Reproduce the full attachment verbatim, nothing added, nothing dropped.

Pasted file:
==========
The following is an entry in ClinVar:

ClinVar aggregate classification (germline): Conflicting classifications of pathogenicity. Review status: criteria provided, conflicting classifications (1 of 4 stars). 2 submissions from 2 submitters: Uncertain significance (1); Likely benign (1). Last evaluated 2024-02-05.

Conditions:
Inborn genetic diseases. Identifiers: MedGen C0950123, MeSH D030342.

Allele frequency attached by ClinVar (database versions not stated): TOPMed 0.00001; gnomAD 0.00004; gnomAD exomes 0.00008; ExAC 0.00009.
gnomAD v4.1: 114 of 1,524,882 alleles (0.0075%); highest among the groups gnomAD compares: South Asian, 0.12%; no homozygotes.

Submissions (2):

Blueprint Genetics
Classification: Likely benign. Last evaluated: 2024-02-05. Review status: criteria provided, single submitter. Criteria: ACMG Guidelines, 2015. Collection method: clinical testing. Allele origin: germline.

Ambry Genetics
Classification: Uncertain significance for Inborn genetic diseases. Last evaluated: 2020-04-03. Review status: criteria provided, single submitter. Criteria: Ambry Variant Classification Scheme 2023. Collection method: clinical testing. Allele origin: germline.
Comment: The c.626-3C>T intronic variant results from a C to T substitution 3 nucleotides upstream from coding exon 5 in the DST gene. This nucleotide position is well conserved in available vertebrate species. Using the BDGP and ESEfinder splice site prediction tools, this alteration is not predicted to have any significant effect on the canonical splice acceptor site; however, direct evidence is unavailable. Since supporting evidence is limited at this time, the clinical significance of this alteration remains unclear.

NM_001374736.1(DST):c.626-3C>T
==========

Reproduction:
The following is an entry in ClinVar:

ClinVar aggregate classification (germline): Conflicting classifications of pathogenicity. Review status: criteria provided, conflicting classifications (1 of 4 stars). 2 submissions from 2 submitters: Uncertain significance (1); Likely benign (1). Last evaluated 2024-02-05.

Conditions:
Inborn genetic diseases. Identifiers: MedGen C0950123, MeSH D030342.

Allele frequency attached by ClinVar (database versions not stated): TOPMed 0.00001; gnomAD 0.00004; gnomAD exomes 0.00008; ExAC 0.00009.
gnomAD v4.1: 114 of 1,524,882 alleles (0.0075%); highest among the groups gnomAD compares: South Asian, 0.12%; no homozygotes.

Submissions (2):

Blueprint Genetics
Classification: Likely benign. Last evaluated: 2024-02-05. Review status: criteria provided, single submitter. Criteria: ACMG Guidelines, 2015. Collection method: clinical testing. Allele origin: germline.

Ambry Genetics
Classification: Uncertain significance for Inborn genetic diseases. Last evaluated: 2020-04-03. Review status: criteria provided, single submitter. Criteria: Ambry Variant Classification Scheme 2023. Collection method: clinical testing. Allele origin: germline.
Comment: The c.626-3C>T intronic variant results from a C to T substitution 3 nucleotides upstream from coding exon 5 in the DST gene. This nucleotide position is well conserved in available vertebrate species. Using the BDGP and ESEfinder splice site prediction tools, this alteration is not predicted to have any significant effect on the canonical splice acceptor site; however, direct evidence is unavailable. Since supporting evidence is limited at this time, the clinical significance of this alteration remains unclear.

NM_001374736.1(DST):c.626-3C>T